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After months of debate, disagreement, and mudslinging, Congress appears to be closer to passing a bipartisan stimulus bill. Lawmakers from both sides released an updated package yesterday. It split the existing $908 billion compromise proposal into two: A $748 billion package containing less-controversial features such as unemployment assistance and small business support, and a separate $160 billion bill with the more divisive provisions.
Here's a rundown of the three biggest hurdles in the negotiations.
1. Aid to state and local governments
Officials continue to express alarm at the size of possible state and local government shortfalls. Governing.com, a website for elected officials and public leaders, estimates the nationwide shortfall will be about $1 trillion by the end of 2022. Cities are expected to be $360 billion in the red, counties will face a collective deficit of $202 billion, and states will be a staggering $434 billion in the hole.
Many local authorities have lost tax revenue -- especially income and sales tax -- during the coronavirus pandemic. At the same time, they have faced increased costs in dealing with record levels of unemployment and a global health crisis.
The initial aid from the CARES Act helped, but much of that money has now been spent.
With less money to pay for necessary expenses such as social services, education, and police and ambulance services, states and local governments have tried to cut costs. But for many, there was no way to overcome the shortfall.
From the beginning of negotiations, Republicans -- led by Senate Majority Leader Mitch McConnell -- have balked at the idea of bailing out state and local governments. Some point out that state and local governments have already received $150 billion in aid, while others believe the price tag of another round of assistance will be too high.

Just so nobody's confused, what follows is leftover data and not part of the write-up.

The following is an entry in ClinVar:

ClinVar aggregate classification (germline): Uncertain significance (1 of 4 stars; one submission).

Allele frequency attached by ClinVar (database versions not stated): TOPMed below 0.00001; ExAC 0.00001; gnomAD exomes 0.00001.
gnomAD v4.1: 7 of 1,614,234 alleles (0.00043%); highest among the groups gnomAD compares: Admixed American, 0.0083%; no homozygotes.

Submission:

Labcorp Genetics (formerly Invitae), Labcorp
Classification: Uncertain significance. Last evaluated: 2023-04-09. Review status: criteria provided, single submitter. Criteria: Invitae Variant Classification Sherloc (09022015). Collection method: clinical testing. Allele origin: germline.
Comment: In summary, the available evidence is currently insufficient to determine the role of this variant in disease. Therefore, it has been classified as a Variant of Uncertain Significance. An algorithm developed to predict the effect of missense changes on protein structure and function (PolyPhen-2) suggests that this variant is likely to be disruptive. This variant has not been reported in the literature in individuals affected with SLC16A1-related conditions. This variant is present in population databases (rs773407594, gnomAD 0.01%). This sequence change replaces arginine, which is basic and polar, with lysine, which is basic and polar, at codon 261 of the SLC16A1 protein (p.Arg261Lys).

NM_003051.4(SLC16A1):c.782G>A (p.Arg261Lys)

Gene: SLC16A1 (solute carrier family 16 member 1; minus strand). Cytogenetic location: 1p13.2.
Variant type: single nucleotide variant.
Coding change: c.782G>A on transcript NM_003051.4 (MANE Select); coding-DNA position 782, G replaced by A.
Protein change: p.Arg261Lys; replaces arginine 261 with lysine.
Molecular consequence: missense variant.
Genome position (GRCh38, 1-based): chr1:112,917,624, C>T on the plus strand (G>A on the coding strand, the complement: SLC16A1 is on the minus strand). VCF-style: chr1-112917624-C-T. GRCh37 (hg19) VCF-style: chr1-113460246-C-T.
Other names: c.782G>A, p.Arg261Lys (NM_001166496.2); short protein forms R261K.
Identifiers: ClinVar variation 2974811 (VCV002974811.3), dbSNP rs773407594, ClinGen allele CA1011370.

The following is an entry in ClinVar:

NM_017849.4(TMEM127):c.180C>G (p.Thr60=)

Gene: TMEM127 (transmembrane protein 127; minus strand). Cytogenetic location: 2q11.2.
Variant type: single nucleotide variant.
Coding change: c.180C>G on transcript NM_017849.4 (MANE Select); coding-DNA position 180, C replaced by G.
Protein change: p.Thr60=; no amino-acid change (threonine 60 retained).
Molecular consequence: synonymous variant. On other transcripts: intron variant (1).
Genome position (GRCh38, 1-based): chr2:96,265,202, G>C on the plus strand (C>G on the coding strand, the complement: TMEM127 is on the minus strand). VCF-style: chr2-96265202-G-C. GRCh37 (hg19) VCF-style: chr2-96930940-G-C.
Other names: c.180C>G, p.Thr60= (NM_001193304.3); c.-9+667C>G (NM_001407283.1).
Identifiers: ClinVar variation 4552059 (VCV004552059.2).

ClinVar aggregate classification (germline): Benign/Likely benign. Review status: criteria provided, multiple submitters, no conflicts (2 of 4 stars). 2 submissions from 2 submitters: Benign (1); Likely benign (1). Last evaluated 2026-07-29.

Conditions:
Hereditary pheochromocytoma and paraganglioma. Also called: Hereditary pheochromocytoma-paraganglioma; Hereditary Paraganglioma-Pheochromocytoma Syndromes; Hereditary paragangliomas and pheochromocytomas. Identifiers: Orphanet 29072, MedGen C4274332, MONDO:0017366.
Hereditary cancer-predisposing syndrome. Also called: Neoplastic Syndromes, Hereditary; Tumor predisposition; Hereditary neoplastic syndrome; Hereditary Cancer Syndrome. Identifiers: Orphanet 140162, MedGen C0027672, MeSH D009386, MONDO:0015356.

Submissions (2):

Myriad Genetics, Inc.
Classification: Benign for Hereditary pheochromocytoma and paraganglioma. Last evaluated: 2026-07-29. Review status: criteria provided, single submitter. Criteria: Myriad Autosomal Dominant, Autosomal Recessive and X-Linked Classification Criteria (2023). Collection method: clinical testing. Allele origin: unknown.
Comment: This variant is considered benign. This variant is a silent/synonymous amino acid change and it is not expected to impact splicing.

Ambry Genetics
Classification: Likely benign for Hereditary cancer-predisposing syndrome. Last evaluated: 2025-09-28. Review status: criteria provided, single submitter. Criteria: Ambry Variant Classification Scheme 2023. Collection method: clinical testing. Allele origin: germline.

Democrats, on the other hand, have consistently pushed for aid to state and local governments. They argue local governments need more support if the economy is to survive and regain its footing. Democrats are also aware that it took state and local governments years to recover from the 2007 Great Recession. They hope federal aid now will speed the healing process.
2. Liability shield for businesses
Another major sticking point is a liability shield for businesses. McConnell and various Republicans want to see restrictions on coronavirus-related lawsuits against businesses. Until recently, they'd demanded these protections be part of any stimulus package. Now, McConnell supports the idea to put the liability shield and state and local government funding into a separate package.
Democrats have refused to include a liability shield, concerned that blanket protection could mean employees are forced to work in unsafe conditions. As they see it, lawsuits are not ideal but may be the only real protection workers have.
As of Monday, both sides are said to be working on a compromise regarding the liability shield. The overwhelming concern is that digging their heels in over this single issue could derail the entire spending bill.
3. Another round of stimulus checks
Back in March, the CARES Act put $1,200 into the bank accounts of every American. There have been a number of stimulus proposals since then, and several have included a second stimulus check.
However, checks to the American public are not part of the compromise proposal that's on the table right now. And, in what may be the oddest collaboration of 2020, Senator Bernie Sanders and Senator Josh Hawley are together pushing for a new round of checks. Sanders has called on Democratic leadership to reject any bill that excludes stimulus payments to the American people.
Republicans have not opposed the idea of more direct stimulus per se, but the GOP is reluctant to pass legislation with a higher price tag. Democrats maintain that millions of Americans have faced job losses, medical expenses, or other negative COVID-19 impacts. A stimulus check won't make them whole, but it may help them through.
After months of negotiations, there appears to be a willingness to pass some form of stimulus package this week. The government has until the end of the week before it breaks for Christmas. Many hope the latest package will be passed along with a government funding bill, which also needs to be agreed before Friday. With many of the provisions in the CARES Act due to expire before the end of the year, the clock is ticking.